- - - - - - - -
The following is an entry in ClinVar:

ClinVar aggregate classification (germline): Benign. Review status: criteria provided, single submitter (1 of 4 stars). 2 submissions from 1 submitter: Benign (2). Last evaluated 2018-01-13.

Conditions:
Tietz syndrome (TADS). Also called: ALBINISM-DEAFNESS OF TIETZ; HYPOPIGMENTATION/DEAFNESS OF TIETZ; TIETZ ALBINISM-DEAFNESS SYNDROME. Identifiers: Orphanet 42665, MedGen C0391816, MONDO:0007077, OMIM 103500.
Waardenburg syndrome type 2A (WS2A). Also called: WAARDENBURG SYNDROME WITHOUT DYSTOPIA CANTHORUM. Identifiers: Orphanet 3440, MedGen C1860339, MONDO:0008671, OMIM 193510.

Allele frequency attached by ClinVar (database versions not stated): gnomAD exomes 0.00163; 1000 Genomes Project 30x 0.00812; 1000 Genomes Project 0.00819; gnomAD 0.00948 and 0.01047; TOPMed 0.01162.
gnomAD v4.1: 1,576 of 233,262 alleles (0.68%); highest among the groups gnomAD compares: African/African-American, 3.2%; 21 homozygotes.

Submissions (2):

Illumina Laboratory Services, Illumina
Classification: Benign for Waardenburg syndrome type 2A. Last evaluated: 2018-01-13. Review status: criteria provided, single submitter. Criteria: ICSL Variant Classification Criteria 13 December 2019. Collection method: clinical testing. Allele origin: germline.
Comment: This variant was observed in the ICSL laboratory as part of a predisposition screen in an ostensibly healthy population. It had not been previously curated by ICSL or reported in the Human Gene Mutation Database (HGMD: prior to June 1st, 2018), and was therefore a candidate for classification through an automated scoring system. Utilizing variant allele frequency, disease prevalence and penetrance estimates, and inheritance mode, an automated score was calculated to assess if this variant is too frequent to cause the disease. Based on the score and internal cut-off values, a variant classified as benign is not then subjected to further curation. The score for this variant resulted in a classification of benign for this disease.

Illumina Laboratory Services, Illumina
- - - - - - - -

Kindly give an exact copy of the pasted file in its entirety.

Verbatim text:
The following is an entry in ClinVar:

ClinVar aggregate classification (germline): Benign. Review status: criteria provided, single submitter (1 of 4 stars). 2 submissions from 1 submitter: Benign (2). Last evaluated 2018-01-13.

Conditions:
Tietz syndrome (TADS). Also called: ALBINISM-DEAFNESS OF TIETZ; HYPOPIGMENTATION/DEAFNESS OF TIETZ; TIETZ ALBINISM-DEAFNESS SYNDROME. Identifiers: Orphanet 42665, MedGen C0391816, MONDO:0007077, OMIM 103500.
Waardenburg syndrome type 2A (WS2A). Also called: WAARDENBURG SYNDROME WITHOUT DYSTOPIA CANTHORUM. Identifiers: Orphanet 3440, MedGen C1860339, MONDO:0008671, OMIM 193510.

Allele frequency attached by ClinVar (database versions not stated): gnomAD exomes 0.00163; 1000 Genomes Project 30x 0.00812; 1000 Genomes Project 0.00819; gnomAD 0.00948 and 0.01047; TOPMed 0.01162.
gnomAD v4.1: 1,576 of 233,262 alleles (0.68%); highest among the groups gnomAD compares: African/African-American, 3.2%; 21 homozygotes.

Submissions (2):

Illumina Laboratory Services, Illumina
Classification: Benign for Waardenburg syndrome type 2A. Last evaluated: 2018-01-13. Review status: criteria provided, single submitter. Criteria: ICSL Variant Classification Criteria 13 December 2019. Collection method: clinical testing. Allele origin: germline.
Comment: This variant was observed in the ICSL laboratory as part of a predisposition screen in an ostensibly healthy population. It had not been previously curated by ICSL or reported in the Human Gene Mutation Database (HGMD: prior to June 1st, 2018), and was therefore a candidate for classification through an automated scoring system. Utilizing variant allele frequency, disease prevalence and penetrance estimates, and inheritance mode, an automated score was calculated to assess if this variant is too frequent to cause the disease. Based on the score and internal cut-off values, a variant classified as benign is not then subjected to further curation. The score for this variant resulted in a classification of benign for this disease.

Illumina Laboratory Services, Illumina